The stillborn Rover P8 remains a fascinating technical fossil, but should the cause of its demise be laid entirely at Jaguar’s door?
Lost causes exert an undying fascination: The Beach Boys’ original Smile LP, Orson Welles’ allegedly destroyed original cut of The Magnificent Ambersons. These and others like them, while unrealised (or unfound) live on in our collective imagination, unsullied by inconvenient reality.
In 1965, the Rover Motor Company was a successful independent carmaker, producing well-regarded luxury saloons and a range of highly capable off-road vehicles. However, its flagship P5 saloon was dating and lacking the resources to replace it, Lode Lane’s developmental head, Charles (Spen) King, working under the guidance of Peter Wilks proposed a modular range of cars to be derived from a single base unit.
The work carried out on the highly acclaimed 1963 P6 saloon model would underpin much of the new cars’ thinking. So a stressed steel base unit was proposed, with outer panels bolting into place, allowing alternative styling for upper and lower-end models.
Power was to be provided by versions of Rover’s existing in-line 2.0 litre four and the 3.5 litre V8 being re-developed from its Buick origins. Suspension would employ a subframe-mounted double wishbone set-up at the front, while aft, a new design of de Dion layout was devised which would ultimately incorporate a hydraulic ring-main to provide self-levelling, power braking and steering, à la Citroën. Anti-lock braking was also envisaged for the model.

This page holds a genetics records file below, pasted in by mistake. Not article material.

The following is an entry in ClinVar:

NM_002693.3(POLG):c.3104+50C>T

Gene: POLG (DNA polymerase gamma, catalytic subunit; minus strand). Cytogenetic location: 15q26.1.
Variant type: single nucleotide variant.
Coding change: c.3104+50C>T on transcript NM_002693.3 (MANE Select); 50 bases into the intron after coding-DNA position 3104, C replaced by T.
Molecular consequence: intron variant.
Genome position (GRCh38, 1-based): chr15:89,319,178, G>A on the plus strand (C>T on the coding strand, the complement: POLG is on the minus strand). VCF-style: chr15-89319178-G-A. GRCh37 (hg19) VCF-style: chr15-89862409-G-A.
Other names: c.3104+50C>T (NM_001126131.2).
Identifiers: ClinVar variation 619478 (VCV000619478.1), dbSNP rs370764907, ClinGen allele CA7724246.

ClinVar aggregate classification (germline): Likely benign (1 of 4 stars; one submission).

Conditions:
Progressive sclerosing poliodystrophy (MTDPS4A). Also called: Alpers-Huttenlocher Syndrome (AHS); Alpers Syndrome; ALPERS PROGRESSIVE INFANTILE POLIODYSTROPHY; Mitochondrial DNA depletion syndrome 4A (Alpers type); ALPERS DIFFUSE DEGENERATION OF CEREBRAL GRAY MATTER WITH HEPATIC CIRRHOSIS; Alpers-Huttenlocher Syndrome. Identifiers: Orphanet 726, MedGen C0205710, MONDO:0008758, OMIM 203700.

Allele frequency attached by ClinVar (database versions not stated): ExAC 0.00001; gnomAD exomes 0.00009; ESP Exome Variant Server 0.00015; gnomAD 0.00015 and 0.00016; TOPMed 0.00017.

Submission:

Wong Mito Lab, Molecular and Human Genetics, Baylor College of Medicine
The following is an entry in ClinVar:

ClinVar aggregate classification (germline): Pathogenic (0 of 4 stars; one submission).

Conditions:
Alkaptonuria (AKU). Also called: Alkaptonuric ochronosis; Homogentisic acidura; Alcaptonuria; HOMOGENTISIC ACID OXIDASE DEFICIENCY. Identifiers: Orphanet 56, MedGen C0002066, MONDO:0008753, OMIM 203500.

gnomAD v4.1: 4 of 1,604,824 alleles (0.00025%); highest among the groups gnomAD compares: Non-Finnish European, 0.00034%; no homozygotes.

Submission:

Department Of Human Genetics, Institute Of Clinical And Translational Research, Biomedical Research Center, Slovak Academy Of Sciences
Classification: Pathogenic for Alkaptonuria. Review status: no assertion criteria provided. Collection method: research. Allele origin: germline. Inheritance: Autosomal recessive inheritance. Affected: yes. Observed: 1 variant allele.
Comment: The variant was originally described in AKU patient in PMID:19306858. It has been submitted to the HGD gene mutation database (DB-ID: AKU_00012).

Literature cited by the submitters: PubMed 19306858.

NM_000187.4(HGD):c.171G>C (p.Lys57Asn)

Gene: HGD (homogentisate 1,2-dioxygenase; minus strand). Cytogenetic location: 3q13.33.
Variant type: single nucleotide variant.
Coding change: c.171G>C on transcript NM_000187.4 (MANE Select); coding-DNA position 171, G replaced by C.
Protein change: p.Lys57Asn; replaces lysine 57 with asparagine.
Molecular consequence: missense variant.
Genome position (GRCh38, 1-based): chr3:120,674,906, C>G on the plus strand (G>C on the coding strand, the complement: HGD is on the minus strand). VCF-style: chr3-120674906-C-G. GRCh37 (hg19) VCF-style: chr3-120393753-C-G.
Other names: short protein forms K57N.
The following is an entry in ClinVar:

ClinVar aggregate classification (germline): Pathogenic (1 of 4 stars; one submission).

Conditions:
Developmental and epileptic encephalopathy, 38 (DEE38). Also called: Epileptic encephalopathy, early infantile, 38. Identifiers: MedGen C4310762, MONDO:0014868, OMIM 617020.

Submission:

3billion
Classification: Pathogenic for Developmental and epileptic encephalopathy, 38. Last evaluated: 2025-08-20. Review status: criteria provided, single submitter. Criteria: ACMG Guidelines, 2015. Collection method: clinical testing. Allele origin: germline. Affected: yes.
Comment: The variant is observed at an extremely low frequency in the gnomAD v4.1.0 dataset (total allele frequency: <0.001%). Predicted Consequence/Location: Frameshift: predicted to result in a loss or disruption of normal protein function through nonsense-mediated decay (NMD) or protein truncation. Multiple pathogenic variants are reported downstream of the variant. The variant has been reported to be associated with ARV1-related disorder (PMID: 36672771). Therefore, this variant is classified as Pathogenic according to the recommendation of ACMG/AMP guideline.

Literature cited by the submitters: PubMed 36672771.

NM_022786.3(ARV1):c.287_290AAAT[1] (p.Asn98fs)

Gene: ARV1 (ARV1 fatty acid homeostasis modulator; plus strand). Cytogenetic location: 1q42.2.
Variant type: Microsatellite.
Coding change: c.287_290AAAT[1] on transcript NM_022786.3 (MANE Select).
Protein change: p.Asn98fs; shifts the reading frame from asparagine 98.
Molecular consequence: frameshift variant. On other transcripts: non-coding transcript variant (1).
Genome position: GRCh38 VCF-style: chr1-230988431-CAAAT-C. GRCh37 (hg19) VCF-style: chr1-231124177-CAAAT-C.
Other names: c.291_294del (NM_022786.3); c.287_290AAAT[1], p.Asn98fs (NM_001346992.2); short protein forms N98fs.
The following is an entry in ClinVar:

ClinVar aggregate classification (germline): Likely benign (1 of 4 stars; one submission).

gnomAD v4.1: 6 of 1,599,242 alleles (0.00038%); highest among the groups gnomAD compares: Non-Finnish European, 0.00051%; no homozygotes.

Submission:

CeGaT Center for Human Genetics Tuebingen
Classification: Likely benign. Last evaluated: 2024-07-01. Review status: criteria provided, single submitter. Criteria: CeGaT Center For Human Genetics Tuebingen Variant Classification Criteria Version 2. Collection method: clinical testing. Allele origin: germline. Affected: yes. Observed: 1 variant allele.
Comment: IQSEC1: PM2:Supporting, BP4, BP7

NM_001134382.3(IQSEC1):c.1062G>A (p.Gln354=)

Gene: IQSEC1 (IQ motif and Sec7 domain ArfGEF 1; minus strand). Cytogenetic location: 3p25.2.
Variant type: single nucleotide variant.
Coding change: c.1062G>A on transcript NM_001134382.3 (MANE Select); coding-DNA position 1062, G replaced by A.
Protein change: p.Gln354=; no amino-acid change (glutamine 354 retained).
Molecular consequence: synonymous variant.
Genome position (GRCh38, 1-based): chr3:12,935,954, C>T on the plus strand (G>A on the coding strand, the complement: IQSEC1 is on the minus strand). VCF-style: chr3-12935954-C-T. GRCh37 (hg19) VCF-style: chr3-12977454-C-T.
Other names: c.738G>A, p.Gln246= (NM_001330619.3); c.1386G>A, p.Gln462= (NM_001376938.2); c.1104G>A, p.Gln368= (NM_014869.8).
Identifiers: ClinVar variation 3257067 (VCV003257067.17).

While the business case for the car (dubbed P8) was apparently sound, it existed largely on paper, but in early 1967, Leyland acquired the Rover business, precipitating a product review which would radically alter P8’s course. Viewed by Leyland’s then CEO, Donald Stokes as a potential Mercedes rival, he pressed for the programme to be refocused to push P8 upmarket. The smaller engined models were dropped, with the V8 now being the sole powerplant in 3.5 and 4.4 litre versions.
Later that year, Leyland and its embattled rival, British Motor Holdings (BMH) were press-ganged into marriage by an interventionist UK government, creating the BLMC leviathan. Yet despite the fact that P8 would now compete directly with the ‘in-house’ Jaguar XJ6, development proceeded, with the car set to debut in 1971.